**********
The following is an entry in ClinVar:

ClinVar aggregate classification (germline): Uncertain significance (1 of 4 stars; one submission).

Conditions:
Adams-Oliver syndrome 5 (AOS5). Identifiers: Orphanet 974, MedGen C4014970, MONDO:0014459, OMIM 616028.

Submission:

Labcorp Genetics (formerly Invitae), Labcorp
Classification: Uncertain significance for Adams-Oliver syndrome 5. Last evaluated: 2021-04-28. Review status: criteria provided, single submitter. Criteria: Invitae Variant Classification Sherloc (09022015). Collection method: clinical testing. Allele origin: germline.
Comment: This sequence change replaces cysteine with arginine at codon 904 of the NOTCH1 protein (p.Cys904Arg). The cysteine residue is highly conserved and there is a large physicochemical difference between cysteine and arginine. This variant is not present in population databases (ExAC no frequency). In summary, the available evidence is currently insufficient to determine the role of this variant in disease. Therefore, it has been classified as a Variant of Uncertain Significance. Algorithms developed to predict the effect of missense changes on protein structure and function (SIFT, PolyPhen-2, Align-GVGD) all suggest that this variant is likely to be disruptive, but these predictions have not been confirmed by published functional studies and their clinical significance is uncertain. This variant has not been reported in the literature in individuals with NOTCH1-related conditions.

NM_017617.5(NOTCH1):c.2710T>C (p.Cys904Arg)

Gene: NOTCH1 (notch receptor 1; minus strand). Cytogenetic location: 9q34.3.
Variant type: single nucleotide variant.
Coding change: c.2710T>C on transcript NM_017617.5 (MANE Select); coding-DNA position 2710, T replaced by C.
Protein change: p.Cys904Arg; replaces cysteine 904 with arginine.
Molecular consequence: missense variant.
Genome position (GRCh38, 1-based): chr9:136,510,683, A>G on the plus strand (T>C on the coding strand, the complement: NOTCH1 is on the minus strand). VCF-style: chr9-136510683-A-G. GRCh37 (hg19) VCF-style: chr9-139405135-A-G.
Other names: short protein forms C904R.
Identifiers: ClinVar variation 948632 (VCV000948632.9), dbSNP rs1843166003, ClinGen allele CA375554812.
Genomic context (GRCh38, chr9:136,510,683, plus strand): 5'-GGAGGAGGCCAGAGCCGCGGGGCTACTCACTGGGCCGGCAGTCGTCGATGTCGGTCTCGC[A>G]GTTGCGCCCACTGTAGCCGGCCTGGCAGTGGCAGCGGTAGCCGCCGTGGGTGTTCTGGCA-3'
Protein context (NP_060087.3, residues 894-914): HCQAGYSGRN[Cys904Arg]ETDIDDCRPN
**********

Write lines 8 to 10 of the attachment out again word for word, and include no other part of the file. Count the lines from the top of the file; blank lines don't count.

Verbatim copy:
Comment: This sequence change replaces cysteine with arginine at codon 904 of the NOTCH1 protein (p.Cys904Arg). The cysteine residue is highly conserved and there is a large physicochemical difference between cysteine and arginine. This variant is not present in population databases (ExAC no frequency). In summary, the available evidence is currently insufficient to determine the role of this variant in disease. Therefore, it has been classified as a Variant of Uncertain Significance. Algorithms developed to predict the effect of missense changes on protein structure and function (SIFT, PolyPhen-2, Align-GVGD) all suggest that this variant is likely to be disruptive, but these predictions have not been confirmed by published functional studies and their clinical significance is uncertain. This variant has not been reported in the literature in individuals with NOTCH1-related conditions.

NM_017617.5(NOTCH1):c.2710T>C (p.Cys904Arg)

Gene: NOTCH1 (notch receptor 1; minus strand). Cytogenetic location: 9q34.3.